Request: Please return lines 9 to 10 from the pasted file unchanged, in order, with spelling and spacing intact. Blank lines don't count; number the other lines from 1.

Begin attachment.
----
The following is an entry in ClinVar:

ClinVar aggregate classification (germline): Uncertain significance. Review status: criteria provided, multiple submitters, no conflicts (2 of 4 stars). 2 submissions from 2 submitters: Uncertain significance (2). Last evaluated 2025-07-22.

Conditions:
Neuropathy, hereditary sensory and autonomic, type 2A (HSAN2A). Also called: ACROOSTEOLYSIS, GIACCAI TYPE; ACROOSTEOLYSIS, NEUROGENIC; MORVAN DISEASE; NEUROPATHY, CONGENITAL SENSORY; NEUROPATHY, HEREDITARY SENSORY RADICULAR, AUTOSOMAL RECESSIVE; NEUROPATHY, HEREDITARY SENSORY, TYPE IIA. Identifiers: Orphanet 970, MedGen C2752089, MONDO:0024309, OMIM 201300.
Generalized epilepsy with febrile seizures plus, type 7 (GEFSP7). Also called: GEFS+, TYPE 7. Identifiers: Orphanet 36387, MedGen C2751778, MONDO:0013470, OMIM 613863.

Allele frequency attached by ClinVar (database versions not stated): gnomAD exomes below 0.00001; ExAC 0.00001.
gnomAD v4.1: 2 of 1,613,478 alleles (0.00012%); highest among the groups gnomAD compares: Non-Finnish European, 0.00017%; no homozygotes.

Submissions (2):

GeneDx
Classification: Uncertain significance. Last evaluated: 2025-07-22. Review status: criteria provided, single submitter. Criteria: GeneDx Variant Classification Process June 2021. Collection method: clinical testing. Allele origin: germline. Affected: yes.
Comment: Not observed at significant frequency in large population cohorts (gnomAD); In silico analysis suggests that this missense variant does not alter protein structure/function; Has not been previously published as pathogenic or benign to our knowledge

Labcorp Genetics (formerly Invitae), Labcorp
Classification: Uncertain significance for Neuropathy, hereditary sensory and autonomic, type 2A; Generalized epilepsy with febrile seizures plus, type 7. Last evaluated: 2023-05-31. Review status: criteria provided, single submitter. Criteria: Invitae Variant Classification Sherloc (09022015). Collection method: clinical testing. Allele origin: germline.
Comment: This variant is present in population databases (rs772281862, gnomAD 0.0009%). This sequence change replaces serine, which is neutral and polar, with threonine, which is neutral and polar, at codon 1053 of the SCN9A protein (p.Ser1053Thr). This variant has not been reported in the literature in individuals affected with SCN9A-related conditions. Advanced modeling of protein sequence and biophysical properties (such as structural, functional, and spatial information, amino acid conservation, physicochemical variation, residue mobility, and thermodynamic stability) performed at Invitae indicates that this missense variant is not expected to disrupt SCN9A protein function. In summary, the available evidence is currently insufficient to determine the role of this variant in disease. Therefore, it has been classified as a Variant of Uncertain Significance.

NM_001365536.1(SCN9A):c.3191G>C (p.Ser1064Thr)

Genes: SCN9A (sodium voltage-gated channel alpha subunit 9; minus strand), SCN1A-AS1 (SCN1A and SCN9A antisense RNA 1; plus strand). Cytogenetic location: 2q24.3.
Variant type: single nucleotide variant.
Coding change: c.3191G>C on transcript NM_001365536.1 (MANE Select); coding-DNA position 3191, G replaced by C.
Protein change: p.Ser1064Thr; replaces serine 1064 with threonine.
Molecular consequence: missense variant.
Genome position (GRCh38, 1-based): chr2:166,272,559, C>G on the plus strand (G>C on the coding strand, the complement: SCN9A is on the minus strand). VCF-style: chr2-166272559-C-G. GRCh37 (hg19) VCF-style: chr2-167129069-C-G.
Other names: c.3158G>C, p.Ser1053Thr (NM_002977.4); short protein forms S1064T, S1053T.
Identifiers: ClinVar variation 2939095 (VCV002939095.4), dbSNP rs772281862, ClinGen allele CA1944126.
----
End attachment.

GeneDx
Classification: Uncertain significance. Last evaluated: 2025-07-22. Review status: criteria provided, single submitter. Criteria: GeneDx Variant Classification Process June 2021. Collection method: clinical testing. Allele origin: germline. Affected: yes.